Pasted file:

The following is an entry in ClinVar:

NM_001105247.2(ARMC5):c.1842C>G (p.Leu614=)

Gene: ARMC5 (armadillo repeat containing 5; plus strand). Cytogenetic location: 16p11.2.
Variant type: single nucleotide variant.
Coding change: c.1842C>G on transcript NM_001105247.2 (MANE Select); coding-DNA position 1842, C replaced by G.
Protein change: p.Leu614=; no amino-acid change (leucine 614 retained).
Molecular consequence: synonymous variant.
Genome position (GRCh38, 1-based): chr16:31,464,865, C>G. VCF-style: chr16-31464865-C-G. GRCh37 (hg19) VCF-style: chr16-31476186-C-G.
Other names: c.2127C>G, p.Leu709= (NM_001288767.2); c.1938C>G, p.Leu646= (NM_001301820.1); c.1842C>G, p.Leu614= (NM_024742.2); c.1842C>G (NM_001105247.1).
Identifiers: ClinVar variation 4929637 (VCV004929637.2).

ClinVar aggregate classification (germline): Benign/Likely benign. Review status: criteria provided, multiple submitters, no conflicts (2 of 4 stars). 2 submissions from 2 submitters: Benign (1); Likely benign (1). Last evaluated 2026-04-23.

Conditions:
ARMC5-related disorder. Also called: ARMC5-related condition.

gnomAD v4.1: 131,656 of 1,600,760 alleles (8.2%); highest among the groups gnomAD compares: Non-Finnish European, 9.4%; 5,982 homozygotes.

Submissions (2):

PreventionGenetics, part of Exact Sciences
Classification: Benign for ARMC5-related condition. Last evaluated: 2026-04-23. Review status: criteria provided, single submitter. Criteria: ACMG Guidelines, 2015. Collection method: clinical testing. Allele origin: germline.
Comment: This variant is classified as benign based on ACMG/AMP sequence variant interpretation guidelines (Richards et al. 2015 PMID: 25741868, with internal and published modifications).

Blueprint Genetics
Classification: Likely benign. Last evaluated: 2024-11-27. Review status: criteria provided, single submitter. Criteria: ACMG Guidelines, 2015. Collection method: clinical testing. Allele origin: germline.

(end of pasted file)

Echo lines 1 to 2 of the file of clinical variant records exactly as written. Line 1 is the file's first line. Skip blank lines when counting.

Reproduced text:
The following is an entry in ClinVar:

NM_001105247.2(ARMC5):c.1842C>G (p.Leu614=)